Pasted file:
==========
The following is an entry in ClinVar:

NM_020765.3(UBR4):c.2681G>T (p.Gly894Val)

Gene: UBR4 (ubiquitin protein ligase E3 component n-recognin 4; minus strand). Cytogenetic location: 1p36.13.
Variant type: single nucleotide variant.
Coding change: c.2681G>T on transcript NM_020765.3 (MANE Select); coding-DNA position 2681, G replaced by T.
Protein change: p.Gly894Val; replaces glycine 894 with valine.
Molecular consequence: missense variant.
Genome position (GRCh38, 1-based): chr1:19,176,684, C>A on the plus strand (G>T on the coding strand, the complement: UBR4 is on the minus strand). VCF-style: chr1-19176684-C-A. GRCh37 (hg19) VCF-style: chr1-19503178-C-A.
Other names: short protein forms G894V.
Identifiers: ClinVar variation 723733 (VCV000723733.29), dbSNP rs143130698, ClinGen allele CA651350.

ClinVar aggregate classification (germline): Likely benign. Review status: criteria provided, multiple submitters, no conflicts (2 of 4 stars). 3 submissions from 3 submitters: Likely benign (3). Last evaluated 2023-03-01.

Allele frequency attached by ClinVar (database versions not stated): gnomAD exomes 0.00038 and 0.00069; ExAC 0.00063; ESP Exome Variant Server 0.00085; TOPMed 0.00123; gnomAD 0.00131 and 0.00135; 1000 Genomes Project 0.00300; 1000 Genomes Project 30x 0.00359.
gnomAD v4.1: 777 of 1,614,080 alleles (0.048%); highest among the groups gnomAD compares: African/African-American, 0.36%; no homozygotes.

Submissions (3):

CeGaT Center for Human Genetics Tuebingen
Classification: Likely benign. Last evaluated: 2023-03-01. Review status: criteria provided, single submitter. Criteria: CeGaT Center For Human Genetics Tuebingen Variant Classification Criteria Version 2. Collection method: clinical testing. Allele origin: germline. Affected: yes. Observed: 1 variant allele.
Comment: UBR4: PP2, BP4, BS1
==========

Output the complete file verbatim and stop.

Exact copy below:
The following is an entry in ClinVar:

NM_020765.3(UBR4):c.2681G>T (p.Gly894Val)

Gene: UBR4 (ubiquitin protein ligase E3 component n-recognin 4; minus strand). Cytogenetic location: 1p36.13.
Variant type: single nucleotide variant.
Coding change: c.2681G>T on transcript NM_020765.3 (MANE Select); coding-DNA position 2681, G replaced by T.
Protein change: p.Gly894Val; replaces glycine 894 with valine.
Molecular consequence: missense variant.
Genome position (GRCh38, 1-based): chr1:19,176,684, C>A on the plus strand (G>T on the coding strand, the complement: UBR4 is on the minus strand). VCF-style: chr1-19176684-C-A. GRCh37 (hg19) VCF-style: chr1-19503178-C-A.
Other names: short protein forms G894V.
Identifiers: ClinVar variation 723733 (VCV000723733.29), dbSNP rs143130698, ClinGen allele CA651350.

ClinVar aggregate classification (germline): Likely benign. Review status: criteria provided, multiple submitters, no conflicts (2 of 4 stars). 3 submissions from 3 submitters: Likely benign (3). Last evaluated 2023-03-01.

Allele frequency attached by ClinVar (database versions not stated): gnomAD exomes 0.00038 and 0.00069; ExAC 0.00063; ESP Exome Variant Server 0.00085; TOPMed 0.00123; gnomAD 0.00131 and 0.00135; 1000 Genomes Project 0.00300; 1000 Genomes Project 30x 0.00359.
gnomAD v4.1: 777 of 1,614,080 alleles (0.048%); highest among the groups gnomAD compares: African/African-American, 0.36%; no homozygotes.

Submissions (3):

CeGaT Center for Human Genetics Tuebingen
Classification: Likely benign. Last evaluated: 2023-03-01. Review status: criteria provided, single submitter. Criteria: CeGaT Center For Human Genetics Tuebingen Variant Classification Criteria Version 2. Collection method: clinical testing. Allele origin: germline. Affected: yes. Observed: 1 variant allele.
Comment: UBR4: PP2, BP4, BS1